Triumph, BMW, & Kawasaki Sales Spares & Repairs.
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New Spring Drive and Modified Oil Pump among the Detail Improvements.
THE 1921 P. and M. is an interesting machine, which shows the result of five years' intensive motor cycle manufacture during the war, and has proved so entirely satisfactory that it is to remain the company's sole model.
Although the engine is not designed for excessively high speeds, it has been considerably improved as regards power output in comparison with its predecessor. Thanks to the horizontally-arranged radiating fins and the design of the combustion chamber and valve ports, the 500 c.c. engine will easily pull a sidecar without the slightest tendency to overheat. Since also the frame and forks are of abnormal strength, the machine itself is well up to sidecar work, while the lugs incorporated in the construction enable the sidecar to be attached at four points on either side of the machine. In a word, the P. and M. is an efficient double-purpose mount.
A mechanical oil pump, the efficacy of which was proved in a recent officially observed A.C.U. trial, has been slightly modified in design. The oil pipe leading from the tank is now situated at the top, find a new cap is provided at the end, which has two internal seatings or faces preventing any possibility of leakage. Owing to the great leverage obtained on the kick-starter, and the fact that it acts directly on the engine-shaft, very little effort is required to get the engine to fire; and, as an example of the refinements to be found on the machine, it may be mentioned that rubber buffers are provided against one of which the starter pedal rests when out of use, while it comes up against the other one at the furthest end of its travel. The chain drive and substantial and easily detachable chain covers remain unaltered, but an improvement in the transmission has been incorporated in the shape of a new transmission shock absorber. This consists of a sleeve rigidly attached to the engine-shaft carrying both engine chain sprockets; a peg held by means of a spring projects through slots in the fixed sleeve, and engages with two V-shaped notches in the loose-fitting sprockets. Oil holes are provided at the back of the device for purposes of lubrication.
Some improvement has also been effected in the design of the brakes. Not only is the excellent rear wheel contracting band brake, actuated either by a hand-operated ratchet lever or a brake pedal, retained, but a new front brake has been designed, consisting of a long shoe fitted with two compressed Ferodo blocks engaging with a dummy belt rim. The system of braking is especially suitable for sidecar work, as. in addition to two powerful and efficient brakes, the ratchet lever allows the machine to be left standing on a gradient with absolute safety.
Throughout the whole machine great attention has been paid to detail. Mudguarding has been specially studied. The design of the clips fastening on the rear mudguard is particularly sound, while the front guard is completely valanced, and is provided with a large splashguard. The finish is as good as ever, and the machine still remains one of the best equipped, best turned out, and most reliable mounts on the market.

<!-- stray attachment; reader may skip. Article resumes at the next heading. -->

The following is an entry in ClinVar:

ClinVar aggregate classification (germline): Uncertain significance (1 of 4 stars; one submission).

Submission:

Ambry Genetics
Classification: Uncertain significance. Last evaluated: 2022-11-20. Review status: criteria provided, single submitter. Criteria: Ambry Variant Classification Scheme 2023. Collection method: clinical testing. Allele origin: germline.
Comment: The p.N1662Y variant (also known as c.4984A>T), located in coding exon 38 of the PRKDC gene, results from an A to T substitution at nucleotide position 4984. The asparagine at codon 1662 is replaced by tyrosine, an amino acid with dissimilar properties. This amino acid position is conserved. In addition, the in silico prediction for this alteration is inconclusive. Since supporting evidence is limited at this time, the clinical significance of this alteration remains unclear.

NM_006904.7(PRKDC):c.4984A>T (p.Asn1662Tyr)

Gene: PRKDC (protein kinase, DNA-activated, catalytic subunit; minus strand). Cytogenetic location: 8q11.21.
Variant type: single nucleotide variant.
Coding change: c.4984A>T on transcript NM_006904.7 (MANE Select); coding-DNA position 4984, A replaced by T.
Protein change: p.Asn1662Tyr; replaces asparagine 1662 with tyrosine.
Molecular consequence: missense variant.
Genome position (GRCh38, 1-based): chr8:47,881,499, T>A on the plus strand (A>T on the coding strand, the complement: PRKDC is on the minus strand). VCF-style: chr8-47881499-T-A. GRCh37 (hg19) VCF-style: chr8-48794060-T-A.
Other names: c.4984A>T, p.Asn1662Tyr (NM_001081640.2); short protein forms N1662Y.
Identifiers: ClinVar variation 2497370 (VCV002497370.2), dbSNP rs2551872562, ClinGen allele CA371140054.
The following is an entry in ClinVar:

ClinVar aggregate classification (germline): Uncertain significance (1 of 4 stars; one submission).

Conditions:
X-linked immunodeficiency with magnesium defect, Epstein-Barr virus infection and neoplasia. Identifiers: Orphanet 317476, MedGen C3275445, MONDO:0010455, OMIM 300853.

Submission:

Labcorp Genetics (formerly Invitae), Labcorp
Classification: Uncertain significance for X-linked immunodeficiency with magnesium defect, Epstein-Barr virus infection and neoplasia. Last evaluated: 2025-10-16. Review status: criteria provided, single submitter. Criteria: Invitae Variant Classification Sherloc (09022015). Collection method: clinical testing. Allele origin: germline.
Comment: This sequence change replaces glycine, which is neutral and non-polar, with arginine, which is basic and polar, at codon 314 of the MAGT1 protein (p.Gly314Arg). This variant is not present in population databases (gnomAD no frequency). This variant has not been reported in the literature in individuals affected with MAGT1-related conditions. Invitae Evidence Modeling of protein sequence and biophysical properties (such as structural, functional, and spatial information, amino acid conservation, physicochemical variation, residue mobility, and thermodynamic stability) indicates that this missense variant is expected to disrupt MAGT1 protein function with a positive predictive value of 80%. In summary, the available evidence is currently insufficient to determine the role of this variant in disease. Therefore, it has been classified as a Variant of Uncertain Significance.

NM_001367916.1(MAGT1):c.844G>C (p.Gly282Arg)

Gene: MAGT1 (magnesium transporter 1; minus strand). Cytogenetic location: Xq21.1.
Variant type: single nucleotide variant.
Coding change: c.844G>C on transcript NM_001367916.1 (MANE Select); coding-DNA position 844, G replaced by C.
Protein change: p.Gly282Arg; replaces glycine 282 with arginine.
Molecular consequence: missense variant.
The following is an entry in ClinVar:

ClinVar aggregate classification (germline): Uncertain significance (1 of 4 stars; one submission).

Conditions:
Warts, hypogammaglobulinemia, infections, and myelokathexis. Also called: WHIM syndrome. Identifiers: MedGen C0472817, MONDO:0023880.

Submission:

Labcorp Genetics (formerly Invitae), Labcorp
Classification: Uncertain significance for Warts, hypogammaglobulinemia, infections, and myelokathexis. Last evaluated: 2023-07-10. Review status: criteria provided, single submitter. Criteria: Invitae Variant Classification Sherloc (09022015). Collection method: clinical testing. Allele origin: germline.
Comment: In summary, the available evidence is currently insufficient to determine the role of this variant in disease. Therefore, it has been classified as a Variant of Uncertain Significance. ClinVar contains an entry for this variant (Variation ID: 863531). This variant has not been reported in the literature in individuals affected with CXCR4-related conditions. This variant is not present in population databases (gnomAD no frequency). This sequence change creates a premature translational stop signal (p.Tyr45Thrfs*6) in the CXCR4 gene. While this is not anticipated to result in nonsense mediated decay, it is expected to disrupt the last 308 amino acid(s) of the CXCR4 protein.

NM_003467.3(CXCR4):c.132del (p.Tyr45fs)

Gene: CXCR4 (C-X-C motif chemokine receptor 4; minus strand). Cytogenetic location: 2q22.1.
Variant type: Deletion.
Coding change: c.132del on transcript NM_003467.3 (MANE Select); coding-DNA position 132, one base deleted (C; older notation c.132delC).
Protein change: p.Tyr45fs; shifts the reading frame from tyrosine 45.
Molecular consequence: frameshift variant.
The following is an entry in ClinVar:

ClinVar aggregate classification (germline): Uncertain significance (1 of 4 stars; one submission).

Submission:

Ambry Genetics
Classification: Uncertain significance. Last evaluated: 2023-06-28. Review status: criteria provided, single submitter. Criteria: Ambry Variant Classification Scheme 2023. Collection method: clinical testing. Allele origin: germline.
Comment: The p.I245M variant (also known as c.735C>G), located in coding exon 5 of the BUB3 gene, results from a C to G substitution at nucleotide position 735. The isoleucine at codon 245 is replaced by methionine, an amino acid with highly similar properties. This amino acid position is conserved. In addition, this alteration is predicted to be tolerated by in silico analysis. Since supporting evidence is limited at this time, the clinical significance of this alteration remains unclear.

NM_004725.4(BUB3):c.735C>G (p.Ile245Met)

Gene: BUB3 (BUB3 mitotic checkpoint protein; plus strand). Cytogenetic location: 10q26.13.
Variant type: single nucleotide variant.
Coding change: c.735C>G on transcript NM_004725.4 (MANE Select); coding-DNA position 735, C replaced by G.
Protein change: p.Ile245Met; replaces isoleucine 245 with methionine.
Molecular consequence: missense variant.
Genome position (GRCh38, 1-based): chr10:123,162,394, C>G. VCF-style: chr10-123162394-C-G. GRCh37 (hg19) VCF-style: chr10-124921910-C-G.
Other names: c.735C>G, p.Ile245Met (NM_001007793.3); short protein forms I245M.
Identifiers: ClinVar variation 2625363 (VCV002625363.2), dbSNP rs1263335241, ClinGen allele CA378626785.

The following details may be of interest: Weight, 255 lb.; ground clearance, 5½ in.; petrol capacity, 1¾ gallon; oil capacity, 3½ pints. The tyre equipment is 2½ in. anti-skid Kempshalls. The makers claim that the petrol consumption with sidecar and passenger is 70 miles to the gallon, and 1,200 miles to the gallon of oil, and these figures were more than substantiated in the recent A.C.U. tests.
The Motor Cycle November 18th, 1920. Page 596
P. and M. (Stand 74.)
3½ h.p.; 83x89 mm. (498 c.c.); single-cylinder four-stroke; side-by-side valves; mechanical lubrication; B. and B. carburetter; E.I.C. chain-driven magneto; two-speed expanding clutch gear; chain drive; 26 x 2¼ in. tyres. Price £125.
Phelon and Moore, Ltd., 4, Berners Street, London, W.l.
Minor alterations only have been effected in the popular 3½ h.p. P. and M. The front brake is now a shoe of compressed Ferodo operating in a dummy belt rim on the wheel, and another improvement is found in the cushioning device incorporated in the engine sprocket. A feature of this machine is, of course, the mechanical lubrication, which consists of a pump positively driven by a worm formed on the exhaust cam wheel. This pump forces oil alternately to the cylinder and to the big end, and not the least of the advantages attained is the gain in oil economy. Another interesting feature is the hand brake ratchet in connection with the brake pedal, by means of which the contracting band rear brake may be left on without the driver having to keep a continual pressure upon the pedal. For sidecar use in hilly country, this is a refinement which proves particularly useful.
If it is so desired, Lucas dynamo lighting may be provided as an extra, and the small cylindrical dynamo is housed over the crank case immediately behind the cylinder and driven by an enclosed chain from the magneto drive.
Two sectioned engines are also exhibited, and the operation of the mechanical lubricator is demonstrated by an electrically-driven model causing considerable interest and attracting a crowd of spectators. Another interesting small point is that the tank is now finished in a benzole resisting enamel, a curious fact being that only a green finish can be obtained in this-special material. A subsidiary hand pump is also housed in the tank, to supplement the mechanical lubricator should, occasion arise.